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Article

Language Bias in the Google Scholar Ranking Algorithm

1
Department of Communication, Universitat Pompeu Fabra, 08002 Barcelona, Spain
2
UPF Barcelona School of Management, Balmes, 134, 08008 Barcelona, Spain
*
Author to whom correspondence should be addressed.
Academic Editor: Fatos Xhafa
Future Internet 2021, 13(2), 31; https://doi.org/10.3390/fi13020031
Received: 30 December 2020 / Revised: 17 January 2021 / Accepted: 23 January 2021 / Published: 27 January 2021
(This article belongs to the Special Issue The Current State of Search Engines and Search Engine Optimization)
The visibility of academic articles or conference papers depends on their being easily found in academic search engines, above all in Google Scholar. To enhance this visibility, search engine optimization (SEO) has been applied in recent years to academic search engines in order to optimize documents and, thereby, ensure they are better ranked in search pages (i.e., academic search engine optimization or ASEO). To achieve this degree of optimization, we first need to further our understanding of Google Scholar’s relevance ranking algorithm, so that, based on this knowledge, we can highlight or improve those characteristics that academic documents already present and which are taken into account by the algorithm. This study seeks to advance our knowledge in this line of research by determining whether the language in which a document is published is a positioning factor in the Google Scholar relevance ranking algorithm. Here, we employ a reverse engineering research methodology based on a statistical analysis that uses Spearman’s correlation coefficient. The results obtained point to a bias in multilingual searches conducted in Google Scholar with documents published in languages other than in English being systematically relegated to positions that make them virtually invisible. This finding has important repercussions, both for conducting searches and for optimizing positioning in Google Scholar, being especially critical for articles on subjects that are expressed in the same way in English and other languages, the case, for example, of trademarks, chemical compounds, industrial products, acronyms, drugs, diseases, etc. View Full-Text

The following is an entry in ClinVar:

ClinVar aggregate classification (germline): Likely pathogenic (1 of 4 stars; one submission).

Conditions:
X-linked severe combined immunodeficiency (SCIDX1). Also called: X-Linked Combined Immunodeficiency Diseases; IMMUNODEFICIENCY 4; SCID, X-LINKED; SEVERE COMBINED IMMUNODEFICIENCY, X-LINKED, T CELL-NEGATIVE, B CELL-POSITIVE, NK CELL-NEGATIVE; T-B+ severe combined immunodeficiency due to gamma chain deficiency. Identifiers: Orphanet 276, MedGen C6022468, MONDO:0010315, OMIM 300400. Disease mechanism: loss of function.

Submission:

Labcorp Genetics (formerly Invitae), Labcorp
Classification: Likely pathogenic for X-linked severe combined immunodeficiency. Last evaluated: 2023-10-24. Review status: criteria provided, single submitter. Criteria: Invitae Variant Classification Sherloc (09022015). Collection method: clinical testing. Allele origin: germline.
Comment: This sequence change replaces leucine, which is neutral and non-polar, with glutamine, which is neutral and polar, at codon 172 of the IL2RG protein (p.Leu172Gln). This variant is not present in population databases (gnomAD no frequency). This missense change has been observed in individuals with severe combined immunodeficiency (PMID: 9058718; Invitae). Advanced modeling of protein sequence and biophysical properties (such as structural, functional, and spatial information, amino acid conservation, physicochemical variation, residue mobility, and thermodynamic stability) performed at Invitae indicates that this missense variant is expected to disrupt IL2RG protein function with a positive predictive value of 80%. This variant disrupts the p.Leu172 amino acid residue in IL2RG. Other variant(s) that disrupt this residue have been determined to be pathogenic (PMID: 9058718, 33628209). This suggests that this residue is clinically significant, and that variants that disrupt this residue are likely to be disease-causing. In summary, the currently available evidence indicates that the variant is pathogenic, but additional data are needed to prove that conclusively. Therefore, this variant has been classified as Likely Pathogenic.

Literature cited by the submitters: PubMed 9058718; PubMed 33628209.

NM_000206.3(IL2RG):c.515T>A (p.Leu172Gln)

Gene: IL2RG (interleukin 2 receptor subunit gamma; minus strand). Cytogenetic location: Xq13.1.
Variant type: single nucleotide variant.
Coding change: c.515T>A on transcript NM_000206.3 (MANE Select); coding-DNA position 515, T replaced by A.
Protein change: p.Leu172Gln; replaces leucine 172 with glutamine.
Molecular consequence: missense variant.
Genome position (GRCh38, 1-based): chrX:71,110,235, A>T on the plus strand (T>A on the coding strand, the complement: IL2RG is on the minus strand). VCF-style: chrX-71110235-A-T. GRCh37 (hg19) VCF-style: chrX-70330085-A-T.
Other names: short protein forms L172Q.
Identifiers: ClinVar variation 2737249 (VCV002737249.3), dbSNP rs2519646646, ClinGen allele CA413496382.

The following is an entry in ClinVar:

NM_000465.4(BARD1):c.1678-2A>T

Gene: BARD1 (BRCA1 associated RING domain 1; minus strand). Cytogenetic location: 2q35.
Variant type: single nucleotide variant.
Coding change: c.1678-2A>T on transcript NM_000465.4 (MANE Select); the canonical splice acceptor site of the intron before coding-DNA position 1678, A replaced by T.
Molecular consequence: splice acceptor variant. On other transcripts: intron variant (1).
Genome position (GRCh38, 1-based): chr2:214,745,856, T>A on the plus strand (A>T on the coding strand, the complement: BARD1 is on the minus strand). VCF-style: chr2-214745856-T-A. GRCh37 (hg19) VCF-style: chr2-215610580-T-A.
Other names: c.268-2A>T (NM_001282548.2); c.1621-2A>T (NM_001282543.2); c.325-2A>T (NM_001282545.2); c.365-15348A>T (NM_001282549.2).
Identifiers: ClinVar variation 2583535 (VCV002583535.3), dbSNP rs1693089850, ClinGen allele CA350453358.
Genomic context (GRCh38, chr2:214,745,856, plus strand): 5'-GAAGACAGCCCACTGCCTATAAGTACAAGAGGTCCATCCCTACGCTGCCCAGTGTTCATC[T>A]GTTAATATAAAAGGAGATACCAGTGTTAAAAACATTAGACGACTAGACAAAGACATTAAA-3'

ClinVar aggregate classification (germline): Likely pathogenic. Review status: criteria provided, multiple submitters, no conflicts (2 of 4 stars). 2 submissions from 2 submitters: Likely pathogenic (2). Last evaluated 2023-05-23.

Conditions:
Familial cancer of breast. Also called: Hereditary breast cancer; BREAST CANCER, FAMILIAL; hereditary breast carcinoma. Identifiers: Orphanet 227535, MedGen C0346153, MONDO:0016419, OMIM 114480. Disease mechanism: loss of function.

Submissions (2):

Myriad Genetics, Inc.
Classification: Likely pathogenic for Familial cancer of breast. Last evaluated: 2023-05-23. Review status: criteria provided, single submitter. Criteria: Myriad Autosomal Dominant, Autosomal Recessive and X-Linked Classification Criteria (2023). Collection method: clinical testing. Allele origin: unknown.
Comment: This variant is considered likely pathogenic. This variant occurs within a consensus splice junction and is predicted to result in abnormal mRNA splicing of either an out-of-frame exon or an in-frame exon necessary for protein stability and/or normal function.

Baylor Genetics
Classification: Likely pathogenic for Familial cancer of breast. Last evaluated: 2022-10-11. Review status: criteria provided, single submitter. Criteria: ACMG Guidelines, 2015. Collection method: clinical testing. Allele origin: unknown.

Keywords: ASEO; SEO; reverse engineering; citations; google scholar; algorithms; relevance ranking; citation databases; academic search engines; multilingual search ASEO; SEO; reverse engineering; citations; google scholar; algorithms; relevance ranking; citation databases; academic search engines; multilingual search
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MDPI and ACS Style

Rovira, C.; Codina, L.; Lopezosa, C. Language Bias in the Google Scholar Ranking Algorithm. Future Internet 2021, 13, 31. https://doi.org/10.3390/fi13020031

AMA Style

Rovira C, Codina L, Lopezosa C. Language Bias in the Google Scholar Ranking Algorithm. Future Internet. 2021; 13(2):31. https://doi.org/10.3390/fi13020031

Chicago/Turabian Style

Rovira, Cristòfol, Lluís Codina, and Carlos Lopezosa. 2021. "Language Bias in the Google Scholar Ranking Algorithm" Future Internet 13, no. 2: 31. https://doi.org/10.3390/fi13020031

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